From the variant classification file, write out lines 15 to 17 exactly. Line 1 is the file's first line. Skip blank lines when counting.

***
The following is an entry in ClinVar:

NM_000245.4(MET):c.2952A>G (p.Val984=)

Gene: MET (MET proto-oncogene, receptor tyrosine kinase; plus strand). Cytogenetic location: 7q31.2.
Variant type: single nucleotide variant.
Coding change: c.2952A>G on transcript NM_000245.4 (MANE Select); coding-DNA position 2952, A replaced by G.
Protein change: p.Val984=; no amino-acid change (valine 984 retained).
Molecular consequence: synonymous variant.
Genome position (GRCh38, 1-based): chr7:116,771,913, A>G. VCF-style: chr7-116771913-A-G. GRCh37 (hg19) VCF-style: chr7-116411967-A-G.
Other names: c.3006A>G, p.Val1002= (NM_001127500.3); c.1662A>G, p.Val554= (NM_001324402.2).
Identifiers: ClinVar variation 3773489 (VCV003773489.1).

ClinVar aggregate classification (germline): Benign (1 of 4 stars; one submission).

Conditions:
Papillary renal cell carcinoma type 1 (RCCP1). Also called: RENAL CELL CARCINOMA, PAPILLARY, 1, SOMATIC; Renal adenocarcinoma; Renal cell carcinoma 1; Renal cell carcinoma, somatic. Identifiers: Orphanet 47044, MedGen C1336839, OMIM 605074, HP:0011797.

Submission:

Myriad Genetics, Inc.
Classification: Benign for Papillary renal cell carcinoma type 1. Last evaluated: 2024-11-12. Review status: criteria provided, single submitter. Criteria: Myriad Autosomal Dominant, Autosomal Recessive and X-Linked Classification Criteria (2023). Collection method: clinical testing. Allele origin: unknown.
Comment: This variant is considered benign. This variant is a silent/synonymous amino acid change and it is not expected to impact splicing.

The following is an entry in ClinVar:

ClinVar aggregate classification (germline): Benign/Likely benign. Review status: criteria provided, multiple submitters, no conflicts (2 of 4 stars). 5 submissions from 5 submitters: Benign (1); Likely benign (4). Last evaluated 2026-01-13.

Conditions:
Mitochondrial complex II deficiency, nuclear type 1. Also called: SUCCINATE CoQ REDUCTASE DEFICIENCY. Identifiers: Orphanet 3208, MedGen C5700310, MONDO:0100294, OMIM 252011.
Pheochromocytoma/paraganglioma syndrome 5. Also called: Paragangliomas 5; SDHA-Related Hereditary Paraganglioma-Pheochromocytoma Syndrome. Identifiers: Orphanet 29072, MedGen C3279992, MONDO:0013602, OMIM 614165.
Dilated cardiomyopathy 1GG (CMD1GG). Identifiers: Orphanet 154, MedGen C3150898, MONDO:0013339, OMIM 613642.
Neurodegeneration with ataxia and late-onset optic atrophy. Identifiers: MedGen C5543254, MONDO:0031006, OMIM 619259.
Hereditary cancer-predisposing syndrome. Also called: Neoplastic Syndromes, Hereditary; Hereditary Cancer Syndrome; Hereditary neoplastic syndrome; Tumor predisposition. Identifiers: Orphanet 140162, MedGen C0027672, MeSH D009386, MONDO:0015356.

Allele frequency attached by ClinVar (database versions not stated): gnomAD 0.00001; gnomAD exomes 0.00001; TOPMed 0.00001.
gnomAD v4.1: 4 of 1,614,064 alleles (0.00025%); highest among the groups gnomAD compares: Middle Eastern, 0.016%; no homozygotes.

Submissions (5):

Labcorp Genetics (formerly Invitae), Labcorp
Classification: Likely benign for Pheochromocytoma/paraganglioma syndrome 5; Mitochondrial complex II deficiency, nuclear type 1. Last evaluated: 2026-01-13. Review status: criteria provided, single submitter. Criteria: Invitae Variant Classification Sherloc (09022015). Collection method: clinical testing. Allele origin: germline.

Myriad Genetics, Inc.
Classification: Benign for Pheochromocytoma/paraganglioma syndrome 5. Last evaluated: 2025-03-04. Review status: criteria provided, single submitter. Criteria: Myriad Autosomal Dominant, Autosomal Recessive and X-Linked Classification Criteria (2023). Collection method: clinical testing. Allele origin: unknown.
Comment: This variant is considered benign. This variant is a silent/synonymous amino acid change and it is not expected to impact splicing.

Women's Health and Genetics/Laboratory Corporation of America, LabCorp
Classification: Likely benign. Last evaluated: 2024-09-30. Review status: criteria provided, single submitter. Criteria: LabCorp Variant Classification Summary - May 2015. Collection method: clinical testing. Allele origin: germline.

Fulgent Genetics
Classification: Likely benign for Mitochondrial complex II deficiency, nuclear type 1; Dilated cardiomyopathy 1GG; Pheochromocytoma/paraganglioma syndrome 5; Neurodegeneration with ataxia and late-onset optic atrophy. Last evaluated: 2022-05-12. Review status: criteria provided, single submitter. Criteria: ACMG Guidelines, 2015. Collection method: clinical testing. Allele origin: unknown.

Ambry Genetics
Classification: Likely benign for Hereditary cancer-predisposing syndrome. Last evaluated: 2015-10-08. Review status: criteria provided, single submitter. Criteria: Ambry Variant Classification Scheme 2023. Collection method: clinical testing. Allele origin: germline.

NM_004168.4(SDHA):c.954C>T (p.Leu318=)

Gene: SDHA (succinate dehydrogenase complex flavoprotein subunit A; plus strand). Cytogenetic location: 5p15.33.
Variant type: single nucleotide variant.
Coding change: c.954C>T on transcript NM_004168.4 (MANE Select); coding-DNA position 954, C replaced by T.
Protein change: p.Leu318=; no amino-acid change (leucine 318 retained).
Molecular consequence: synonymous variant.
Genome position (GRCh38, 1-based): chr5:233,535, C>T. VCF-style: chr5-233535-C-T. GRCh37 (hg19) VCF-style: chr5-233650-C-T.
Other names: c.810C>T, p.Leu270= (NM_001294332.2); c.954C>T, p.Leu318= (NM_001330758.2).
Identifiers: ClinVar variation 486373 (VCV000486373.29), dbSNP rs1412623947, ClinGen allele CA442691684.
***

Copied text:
Myriad Genetics, Inc.
Classification: Benign for Papillary renal cell carcinoma type 1. Last evaluated: 2024-11-12. Review status: criteria provided, single submitter. Criteria: Myriad Autosomal Dominant, Autosomal Recessive and X-Linked Classification Criteria (2023). Collection method: clinical testing. Allele origin: unknown.
Comment: This variant is considered benign. This variant is a silent/synonymous amino acid change and it is not expected to impact splicing.